The presentation will show how innovative learning modules for use in distance learning, blended learning situations and self‐directed learning can be developed for flexible use in universities, companies and by the public. The BioMinE project 2004‐2008 is an integrated project in the EC 6th Framework Programme with 37 partners from 14 countries including South Africa. It is an R&D project that works with the integration of biotechnology based processes for recovery and/or removal of metals from primary ores and concentrates and secondary metal bearing materials. More often this is heard of as "bioleaching", environmentally friendly technologies for parts of the metal extraction process (bioleaching can substitute some smelting and roasting and sometimes be the only environmentally viable alternative for extraction of metal from complicated polymetallic ores. Biohydrometallurgy is a cross‐disciplinary area which includes microbiology, metallurgy, biochemistry, geochemistry, mining engineering, etc. This means that experts with different background will have to cooperate. One of seven work packages in the BioMinE project is "Training", in which 8 partners work. The training activity was planned to mainly produce digital learning modules, "learning objects". This was questionned by some partner from start, as it was considered risky for a cutting‐edge research area, considering intellectual property rights, etc. No other study material than scientific papers was needed, some meant. In the end of 2007 we now have publicly accessible animations, wiki books, web tutorials, ppt presentations and a big and much used wiki, the BiomineW iki (http://wiki.biomine.skelleftea.se/wiki), that has also experts outside the projects contributing to it. In the plans for 2008 are second life environments for understanding modern mining technology including bioleaching. The training material, perhaps as much as the exciting project research results themselves, is on the way of becoming an important component in the international bioleaching community of researchers and technology developers.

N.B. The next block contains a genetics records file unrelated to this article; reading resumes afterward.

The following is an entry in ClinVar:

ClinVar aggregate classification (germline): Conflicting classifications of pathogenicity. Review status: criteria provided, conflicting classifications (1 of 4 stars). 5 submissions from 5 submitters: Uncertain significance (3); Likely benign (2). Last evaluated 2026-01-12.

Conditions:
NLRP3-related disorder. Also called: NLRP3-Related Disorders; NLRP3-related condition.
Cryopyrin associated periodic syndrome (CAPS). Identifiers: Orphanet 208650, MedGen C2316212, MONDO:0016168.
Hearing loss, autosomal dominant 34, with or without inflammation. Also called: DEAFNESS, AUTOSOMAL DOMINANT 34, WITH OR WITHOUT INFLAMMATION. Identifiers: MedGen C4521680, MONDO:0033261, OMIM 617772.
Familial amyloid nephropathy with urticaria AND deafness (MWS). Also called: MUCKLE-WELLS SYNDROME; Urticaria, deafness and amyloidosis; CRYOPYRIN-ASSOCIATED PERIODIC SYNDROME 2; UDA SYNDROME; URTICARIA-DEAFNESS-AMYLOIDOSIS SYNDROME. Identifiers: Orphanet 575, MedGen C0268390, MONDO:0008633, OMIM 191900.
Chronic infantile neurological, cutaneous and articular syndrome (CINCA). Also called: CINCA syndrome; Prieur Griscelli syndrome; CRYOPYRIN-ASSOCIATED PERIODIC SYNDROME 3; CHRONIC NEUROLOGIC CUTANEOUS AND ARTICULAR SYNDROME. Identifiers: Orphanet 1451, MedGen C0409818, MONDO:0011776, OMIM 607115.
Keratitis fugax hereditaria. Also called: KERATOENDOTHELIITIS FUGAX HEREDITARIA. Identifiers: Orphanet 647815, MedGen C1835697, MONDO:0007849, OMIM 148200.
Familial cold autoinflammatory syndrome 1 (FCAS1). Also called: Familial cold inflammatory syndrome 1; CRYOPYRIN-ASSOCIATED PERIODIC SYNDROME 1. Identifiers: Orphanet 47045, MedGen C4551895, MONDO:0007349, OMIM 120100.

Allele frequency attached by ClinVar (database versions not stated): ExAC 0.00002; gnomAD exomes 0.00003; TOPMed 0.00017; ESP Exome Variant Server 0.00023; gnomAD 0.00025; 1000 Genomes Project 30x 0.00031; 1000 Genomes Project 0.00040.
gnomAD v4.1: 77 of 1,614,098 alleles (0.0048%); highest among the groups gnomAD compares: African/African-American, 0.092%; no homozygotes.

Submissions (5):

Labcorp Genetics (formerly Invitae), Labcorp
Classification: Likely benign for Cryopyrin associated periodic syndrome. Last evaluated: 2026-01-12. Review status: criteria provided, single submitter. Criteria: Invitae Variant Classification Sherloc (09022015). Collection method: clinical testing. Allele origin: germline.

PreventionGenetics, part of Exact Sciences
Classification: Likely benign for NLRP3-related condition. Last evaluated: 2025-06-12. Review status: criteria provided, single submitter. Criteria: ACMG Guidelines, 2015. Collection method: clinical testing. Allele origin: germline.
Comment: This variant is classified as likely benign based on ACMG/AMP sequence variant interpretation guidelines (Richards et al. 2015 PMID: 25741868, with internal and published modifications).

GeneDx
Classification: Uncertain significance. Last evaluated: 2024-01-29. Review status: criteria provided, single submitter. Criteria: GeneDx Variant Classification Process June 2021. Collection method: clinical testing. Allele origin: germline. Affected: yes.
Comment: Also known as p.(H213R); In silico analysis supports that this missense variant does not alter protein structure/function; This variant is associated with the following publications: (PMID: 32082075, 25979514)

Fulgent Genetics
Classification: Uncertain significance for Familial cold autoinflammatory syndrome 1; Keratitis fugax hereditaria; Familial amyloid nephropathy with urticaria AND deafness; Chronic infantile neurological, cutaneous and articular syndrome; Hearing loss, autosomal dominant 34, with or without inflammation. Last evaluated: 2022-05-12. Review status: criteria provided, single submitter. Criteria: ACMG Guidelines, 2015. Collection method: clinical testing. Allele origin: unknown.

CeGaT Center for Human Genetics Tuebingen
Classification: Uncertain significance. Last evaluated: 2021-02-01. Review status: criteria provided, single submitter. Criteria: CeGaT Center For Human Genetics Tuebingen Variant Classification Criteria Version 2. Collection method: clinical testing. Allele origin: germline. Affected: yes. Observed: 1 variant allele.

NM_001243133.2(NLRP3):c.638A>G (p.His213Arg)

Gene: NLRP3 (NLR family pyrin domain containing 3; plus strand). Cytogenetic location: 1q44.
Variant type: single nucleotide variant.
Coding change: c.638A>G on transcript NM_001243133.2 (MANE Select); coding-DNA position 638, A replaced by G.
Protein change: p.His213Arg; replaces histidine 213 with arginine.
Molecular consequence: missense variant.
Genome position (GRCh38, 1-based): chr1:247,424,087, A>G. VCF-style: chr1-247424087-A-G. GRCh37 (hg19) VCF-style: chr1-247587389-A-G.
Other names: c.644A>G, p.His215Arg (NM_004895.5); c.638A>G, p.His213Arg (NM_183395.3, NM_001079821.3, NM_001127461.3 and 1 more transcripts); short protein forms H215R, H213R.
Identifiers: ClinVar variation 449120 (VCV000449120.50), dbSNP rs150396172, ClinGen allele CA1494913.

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Digital learning objects in biohydrometallurgy in the EC FP6 BioMinE project
Wikis, animations and second life environments.

Anders Norberg   Tillväxt SkellefteaÌŠ / Campusutveckling

The presentation will show how innovative learning modules for use in distance learning, blended learning situations and self‐directed learning can be developed for flexible use in universities, companies and by the public. The BioMinE project 2004‐2008 is an integrated project in the EC 6th Framework Programme with 37 partners from 14 countries including South Africa. It is an R&D project that works with the integration of biotechnology based processes for recovery and/or removal of metals from primary ores and concentrates and secondary metal bearing materials. More often this is heard of as "bioleaching", environmentally friendly technologies for parts of the metal extraction process (bioleaching can substitute some smelting and roasting and sometimes be the only environmentally viable alternative for extraction of metal from complicated polymetallic ores. Biohydrometallurgy is a cross‐disciplinary area which includes microbiology, metallurgy, biochemistry, geochemistry, mining engineering, etc. This means that experts with different background will have to cooperate. One of seven work packages in the BioMinE project is "Training", in which 8 partners work. The training activity was planned to mainly produce digital learning modules, "learning objects". This was questionned by some partner from start, as it was considered risky for a cutting‐edge research area, considering intellectual property rights, etc. No other study material than scientific papers was needed, some meant. In the end of 2007 we now have publicly accessible animations, wiki books, web tutorials, ppt presentations and a big and much used wiki, the BiomineW iki (http://wiki.biomine.skelleftea.se/wiki), that has also experts outside the projects contributing to it. In the plans for 2008 are second life environments for understanding modern mining technology including bioleaching. The training material, perhaps as much as the exciting project research results themselves, is on the way of becoming an important component in the international bioleaching community of researchers and technology developers.

A copy of the full paper has not yet been submitted.

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